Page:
It is to be noted that in the illustrated embodiment the stages are implemented using a cascade of 2:1 priority encoders. Accordingly since the third stage is comprised of a 32:1 PE stage, there are five (5) levels of 2:1 priority encoding. All stages are combinations of 2:1 encoding. It is further noted that the highest priority entry is decided dependent on both a relative priority value for each PE block assigned by a user and a physical address of a matching entry in each PE block. A final address is obtained by combining the selected relative priority value and the physical address, in a manner as more clearly described below.
The intermediate results have an extra bit in the match address as one bit of the highest priority match address has been determined by the sub PE's 302 a and 302 b. The third sub PE 302 c provides its output to a D-type latch 308 for enabling pipelining. Those skilled in the art will realize that pipeline stages may be placed elsewhere in the PE to achieve the desired performance and latency. For example, pipelining stages may be placed after each sub PE. The latch clock CLK may then be enabled to synchronize output of the results when appropriate.
The third sub PE 302 c provides the match flag output MF out, the priority register output PRout[6:0] and the Match Address output MAout[11:0]. There are now two additional match address bits output from the latch as the priority encoder has selected 1 of 4 blocks as having the highest priority match.
Since there are 1024 words in each block a 10 bit match address is required to identify which row contains the match. Each 2:1 sub PE determines which of its two inputs (block) has the highest priority match an additional most significant bit is appended to the match address. This bit identifies the physical address of the block containing the highest priority match. As there are 128 blocks, a 7 bit priority vector is required to uniquely assign each block a unique priority. So the block can be identified by its priority value or its physical address relative to other blocks.
In alternate embodiments it is possible to have more or less bits than required to uniquely prioritize each block. For example, with fewer priority register bits the second and third stage priority encoder block would be less complex, however the data could only be coarsely prioritized. Alternatively with more priority register bits, the second and third stage priority encoders would be more complex but the data may be prioritized with finer granularity. Having more priority register bits than required to uniquely address all blocks within a CAM would be advantageous in a system which cascaded a plurality of CAMs. Each block within the system could be assigned a unique priority if sufficient priority bits are provided. For example, if the priority register contained 10 bits, seven are required to uniquely identify the 128 blocks contained within the CAM. The other 3 could be used to prioritize blocks in up to 8 different CAMs in a cascaded CAM system.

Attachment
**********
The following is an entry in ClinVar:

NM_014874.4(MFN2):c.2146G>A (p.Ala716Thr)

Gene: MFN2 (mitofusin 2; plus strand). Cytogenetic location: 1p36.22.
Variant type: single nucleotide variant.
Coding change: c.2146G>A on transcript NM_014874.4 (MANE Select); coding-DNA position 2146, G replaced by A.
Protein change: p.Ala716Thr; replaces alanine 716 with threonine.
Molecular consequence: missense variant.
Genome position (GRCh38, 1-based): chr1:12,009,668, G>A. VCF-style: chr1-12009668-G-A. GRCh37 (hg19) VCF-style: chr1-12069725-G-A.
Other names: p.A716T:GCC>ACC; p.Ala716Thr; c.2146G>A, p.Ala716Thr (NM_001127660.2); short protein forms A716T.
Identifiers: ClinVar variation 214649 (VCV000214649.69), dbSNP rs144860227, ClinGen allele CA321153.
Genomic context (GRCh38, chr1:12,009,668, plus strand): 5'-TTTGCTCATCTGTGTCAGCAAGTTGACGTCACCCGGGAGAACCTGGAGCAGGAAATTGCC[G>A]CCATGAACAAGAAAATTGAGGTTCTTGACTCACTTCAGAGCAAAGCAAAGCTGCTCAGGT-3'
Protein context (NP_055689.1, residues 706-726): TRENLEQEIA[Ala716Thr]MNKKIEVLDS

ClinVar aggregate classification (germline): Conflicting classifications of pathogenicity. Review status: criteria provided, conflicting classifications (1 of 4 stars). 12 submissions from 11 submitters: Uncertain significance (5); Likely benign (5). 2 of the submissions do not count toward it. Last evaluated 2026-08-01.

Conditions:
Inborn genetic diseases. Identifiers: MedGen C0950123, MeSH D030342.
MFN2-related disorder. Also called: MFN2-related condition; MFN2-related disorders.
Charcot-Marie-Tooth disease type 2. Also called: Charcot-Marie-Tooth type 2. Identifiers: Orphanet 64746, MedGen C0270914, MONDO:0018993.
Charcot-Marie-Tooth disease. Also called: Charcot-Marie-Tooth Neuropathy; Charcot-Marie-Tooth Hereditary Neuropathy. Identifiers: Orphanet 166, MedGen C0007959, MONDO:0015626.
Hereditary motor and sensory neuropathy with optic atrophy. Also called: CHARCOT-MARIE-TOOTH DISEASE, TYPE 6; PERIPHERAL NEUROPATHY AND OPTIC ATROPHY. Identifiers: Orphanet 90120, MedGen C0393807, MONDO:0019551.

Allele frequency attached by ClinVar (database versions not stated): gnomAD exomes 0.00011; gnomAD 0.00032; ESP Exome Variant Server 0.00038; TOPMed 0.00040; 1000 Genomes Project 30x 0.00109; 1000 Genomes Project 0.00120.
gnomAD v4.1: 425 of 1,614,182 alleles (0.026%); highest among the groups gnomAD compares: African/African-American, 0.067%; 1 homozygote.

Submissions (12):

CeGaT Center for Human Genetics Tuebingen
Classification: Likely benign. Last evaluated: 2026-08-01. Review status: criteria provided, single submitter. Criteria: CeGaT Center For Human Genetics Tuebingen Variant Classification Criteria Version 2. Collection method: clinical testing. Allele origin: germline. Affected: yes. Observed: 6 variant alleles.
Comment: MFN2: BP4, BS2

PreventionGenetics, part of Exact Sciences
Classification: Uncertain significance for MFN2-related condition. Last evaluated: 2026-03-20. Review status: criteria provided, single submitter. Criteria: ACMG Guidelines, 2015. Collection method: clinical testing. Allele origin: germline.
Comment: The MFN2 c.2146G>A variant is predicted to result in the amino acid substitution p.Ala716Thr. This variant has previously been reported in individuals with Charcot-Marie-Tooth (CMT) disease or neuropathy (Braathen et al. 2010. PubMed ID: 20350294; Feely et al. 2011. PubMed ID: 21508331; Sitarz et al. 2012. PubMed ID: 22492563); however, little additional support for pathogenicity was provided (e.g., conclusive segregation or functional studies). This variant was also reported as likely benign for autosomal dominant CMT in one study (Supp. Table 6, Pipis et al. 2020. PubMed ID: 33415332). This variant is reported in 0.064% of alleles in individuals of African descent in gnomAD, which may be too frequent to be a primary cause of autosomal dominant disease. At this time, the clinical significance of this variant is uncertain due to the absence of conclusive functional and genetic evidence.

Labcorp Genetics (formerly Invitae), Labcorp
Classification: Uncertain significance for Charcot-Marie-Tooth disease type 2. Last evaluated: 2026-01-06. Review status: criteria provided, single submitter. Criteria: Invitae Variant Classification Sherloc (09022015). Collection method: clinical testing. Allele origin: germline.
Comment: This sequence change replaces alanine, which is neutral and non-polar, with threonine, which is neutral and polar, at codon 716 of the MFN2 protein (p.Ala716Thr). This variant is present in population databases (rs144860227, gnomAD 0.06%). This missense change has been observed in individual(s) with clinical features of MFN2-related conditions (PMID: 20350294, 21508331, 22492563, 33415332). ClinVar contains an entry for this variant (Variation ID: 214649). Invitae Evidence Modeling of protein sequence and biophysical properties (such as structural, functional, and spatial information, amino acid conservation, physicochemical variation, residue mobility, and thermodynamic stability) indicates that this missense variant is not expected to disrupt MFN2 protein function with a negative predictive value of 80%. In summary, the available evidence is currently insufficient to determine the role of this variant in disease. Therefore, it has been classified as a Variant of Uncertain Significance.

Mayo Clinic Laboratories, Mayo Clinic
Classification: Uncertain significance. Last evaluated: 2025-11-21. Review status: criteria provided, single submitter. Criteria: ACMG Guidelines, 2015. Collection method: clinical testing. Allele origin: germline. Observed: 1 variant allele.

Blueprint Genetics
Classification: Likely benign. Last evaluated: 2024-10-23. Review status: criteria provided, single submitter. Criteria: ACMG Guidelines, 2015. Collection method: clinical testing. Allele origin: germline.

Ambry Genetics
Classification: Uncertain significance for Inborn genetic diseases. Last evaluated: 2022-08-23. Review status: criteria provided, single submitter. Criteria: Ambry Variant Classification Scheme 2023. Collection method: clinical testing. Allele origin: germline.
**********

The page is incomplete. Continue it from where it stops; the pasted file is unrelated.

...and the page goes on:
In a CAM where the lower physical address is a higher priority, the subtractor outputs a high if B<A. The high output of the subtractor is combined with MF1 by the AND gate 406 and a high is output if MF 1 is also high. This drives the MUX 408 which selects the match and priority data from the higher physical block. If there is a tie (B=A) or A is higher priority (B>A), the subtractor outputs a low and the output of the AND gate 406 is low as well, and the lower physical address match and priority data is passed on by the multiplexer.
Note that the subtractor is only needed if MF 1 is high and therefore MF1 could be used as an enable signal to the subtractor. This would save power. The subtractor is implemented using well known adder circuitry and will not be discussed in detail. While any adder may be used a carry-look-ahead adder is preferred for its speed. The output of the AND gate 406 is appended to the output match address as its most significant bit. Note that ties in the priority register are resolved in the favor of the highest priority block which is the lowest physical address block in this case.
The two embodiments of sub PE's described above have been implemented with the traditional approach of lower physical addresses having higher priority. The present invention could equally well be adapted to a CAM where the higher physical addresses have higher priority.
Referring now to
In an LPM search comparison is made between a destination IP address and each prefix in the routing table to produce a set of matching prefixes. Among them the longest prefix which has the most specific information is selected. Since IP addresses are stored in the CAM based on the LPM, when multiple matching entries are found in the CAM by a search-and-compare operation, the highest priority entry, that which is placed in the lowest physical address, is selected and its corresponding address is output as the MA.
As shown in
With the present invention, one or more unused PE blocks among the 128 PE blocks are prepared in a pool in the router. When an unused block needs to be used for learned IP addresses, one of the unused PE blocks is taken from the pool and is assigned a priority value according to the type of learned IP addresses that will be stored in it. Blocks used to store “exact match” IP address entries will be assigned a high priority value while blocks used to store “not so good” match IP address entries will be assigned a low priority value. Priorities of other used PE blocks are accordingly re-assigned upon a new PE block being inserted.